Amazon, Etsy and eBay: just a few of the well-known online brands that have long frustrated traditional bricks and mortar retailers. These companies have dominated the digital age for the past decade through their focus on online shopping, managing to avoid all of the costs involved in high street stores.
The continued and sustained growth of online retailers shows just how important it is for retailers to have a well-oiled multi-channel strategy. While many retailers will have set up an online presence long ago, it is imperative that they continue to review and analyse how well the e-commerce side of their business is working for them on a regular basis. Making use of the tools available to do this analysis properly – namely, the huge amount of data they already hold – is a no-brainer for anyone hoping to compete in today’s increasingly unpredictable retail market.
Many of the major traditional retailers run much of their core operations on large and powerful machines that were designed to perform specific functions in isolation and not to talk to each other; for example, if a customer cannot find what they’re looking for in-store, often, instead of ordering it for them then and there, customer service assistants will point them in the direction of the online store. These many separate databases each contain a growing mass of data about customer likes and dislikes, purchasing habits, and lifestyle factors which have been collected over the years from and about shoppers in stores, as well as from their mobiles and laptops.
Clearly, competing with online companies that have built integrated systems from the ground up and operate up-to-date, smart warehouses can be difficult if your own goods are located in 150 stores nationwide. Not to mention if your stock management system is entirely separate from your pricing and product catalogues. Connecting these systems and making use of the data goldmines they hold can be achieved, however – and it’s all down to one small piece of technology; the Application Programming Interface, or API. Having the right API is the key to unlocking the power of each disparate data source in order to create useful, actionable information for retailers, and modern mobile applications for both employees and customers.
Closing the gap
APIs, in their various forms, have been with us for years, enabling data sharing between two or more platforms, systems or applications. The transmission of data via APIs is already commonplace in ecommerce – from catalogue and inventory to recommendation engines. During the purchasing process, for example, a submissions API may work in conjunction with a geographical API to pass on the customer’s address to a third-party delivery service, as well as determine any shipping fees. Many online retailers have already understood the benefits of opening up their APIs to allow popular third-party apps to connect customers to their products.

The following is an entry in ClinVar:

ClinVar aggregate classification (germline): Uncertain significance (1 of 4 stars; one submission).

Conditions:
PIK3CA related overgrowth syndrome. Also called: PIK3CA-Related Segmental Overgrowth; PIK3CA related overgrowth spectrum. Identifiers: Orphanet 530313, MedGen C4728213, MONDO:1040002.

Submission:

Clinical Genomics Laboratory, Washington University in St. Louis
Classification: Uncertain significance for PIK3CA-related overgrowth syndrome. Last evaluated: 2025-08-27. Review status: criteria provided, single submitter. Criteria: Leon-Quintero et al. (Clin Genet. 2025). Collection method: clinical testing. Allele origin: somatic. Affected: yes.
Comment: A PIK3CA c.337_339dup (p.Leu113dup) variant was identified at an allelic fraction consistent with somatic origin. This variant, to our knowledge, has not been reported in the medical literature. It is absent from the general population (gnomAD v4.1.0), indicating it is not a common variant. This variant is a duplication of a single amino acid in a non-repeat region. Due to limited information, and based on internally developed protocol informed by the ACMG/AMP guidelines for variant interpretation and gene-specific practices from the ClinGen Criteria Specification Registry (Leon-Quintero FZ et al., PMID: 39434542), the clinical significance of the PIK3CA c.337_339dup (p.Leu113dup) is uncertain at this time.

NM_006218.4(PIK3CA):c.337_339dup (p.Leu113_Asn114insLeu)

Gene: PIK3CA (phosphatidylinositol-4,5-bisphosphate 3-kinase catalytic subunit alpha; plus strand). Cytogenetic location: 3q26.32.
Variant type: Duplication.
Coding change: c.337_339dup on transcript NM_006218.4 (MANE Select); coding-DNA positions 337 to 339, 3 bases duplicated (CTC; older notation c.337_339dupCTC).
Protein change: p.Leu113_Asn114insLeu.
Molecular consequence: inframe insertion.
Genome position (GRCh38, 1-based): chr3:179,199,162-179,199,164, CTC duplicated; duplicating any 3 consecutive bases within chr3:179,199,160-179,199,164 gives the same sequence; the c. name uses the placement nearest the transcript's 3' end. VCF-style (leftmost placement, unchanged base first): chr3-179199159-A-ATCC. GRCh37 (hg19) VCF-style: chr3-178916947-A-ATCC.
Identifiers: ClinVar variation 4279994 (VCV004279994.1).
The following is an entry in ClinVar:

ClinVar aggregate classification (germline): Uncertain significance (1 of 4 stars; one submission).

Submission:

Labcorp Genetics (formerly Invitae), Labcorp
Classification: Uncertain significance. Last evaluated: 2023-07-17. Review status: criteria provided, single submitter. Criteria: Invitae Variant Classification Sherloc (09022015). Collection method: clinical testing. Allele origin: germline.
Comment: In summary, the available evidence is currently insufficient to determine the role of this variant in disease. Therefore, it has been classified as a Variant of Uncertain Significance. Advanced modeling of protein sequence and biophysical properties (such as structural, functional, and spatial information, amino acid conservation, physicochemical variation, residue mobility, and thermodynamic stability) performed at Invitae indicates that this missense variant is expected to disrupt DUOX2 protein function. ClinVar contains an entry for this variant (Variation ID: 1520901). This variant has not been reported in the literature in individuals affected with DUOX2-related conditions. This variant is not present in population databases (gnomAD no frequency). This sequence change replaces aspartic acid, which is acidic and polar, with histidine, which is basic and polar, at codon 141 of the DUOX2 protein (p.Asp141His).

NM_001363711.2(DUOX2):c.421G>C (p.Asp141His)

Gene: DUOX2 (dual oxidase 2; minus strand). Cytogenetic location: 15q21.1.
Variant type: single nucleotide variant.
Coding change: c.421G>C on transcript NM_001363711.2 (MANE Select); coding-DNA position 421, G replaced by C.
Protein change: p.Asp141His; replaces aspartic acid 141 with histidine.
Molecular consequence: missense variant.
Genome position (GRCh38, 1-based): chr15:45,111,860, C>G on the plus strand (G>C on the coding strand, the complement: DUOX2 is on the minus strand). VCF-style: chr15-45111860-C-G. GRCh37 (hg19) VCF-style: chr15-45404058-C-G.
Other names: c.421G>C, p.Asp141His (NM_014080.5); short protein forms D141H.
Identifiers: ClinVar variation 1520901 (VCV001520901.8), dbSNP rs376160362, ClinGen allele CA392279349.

Where there is still room for improvement, however, is in the provision of information for employees. They too may need mobile applications and modern interfaces when they are working on the shop floor or out in the warehouse. Too often, in-store systems are overlooked when it comes to modernisation and staff are left trying to master an unwieldy green-screen system to locate stock.
Joining up the dots
APIs – and the technologies that have been designed around them – can even be used to allow today’s mobile applications to access data held on a system from a previous decade. Instead of relying on figures that have been extracted from the original source and loaded into an e-commerce system, original data can be read directly from mainframes and legacy systems and displayed on modern devices. For retailers, API technology can allow staff in a bookstore to locate the whereabouts of a particular volume in order to refer a customer to a different store.
This principle of making older, disparate databases accessible can be extended further with the use of data virtualisation. Doing so makes it possible to create a “virtual” database of information directly from various different sources. For example, those social media statistics retailers aren’t quite sure what to do with can be studied in the context of purchase patterns, store data and even customer in-store behaviour. The data doesn’t have to be moved at all – which for the retailer means a solution that is more secure, more up-to-date and less expensive to maintain.
APIs present an opportunity that is not to be missed. It’s far more than simply linking the flashiest new technology to a website – it’s about making use of the gold (data) retailers already hold deep in their own databases.
Guy Tweedale is the regional VP of Rocket Software. Rocket Software help companies worldwide optimise and modernise their IBM Z, IBM Power, and MultiValue platforms to help create new user experiences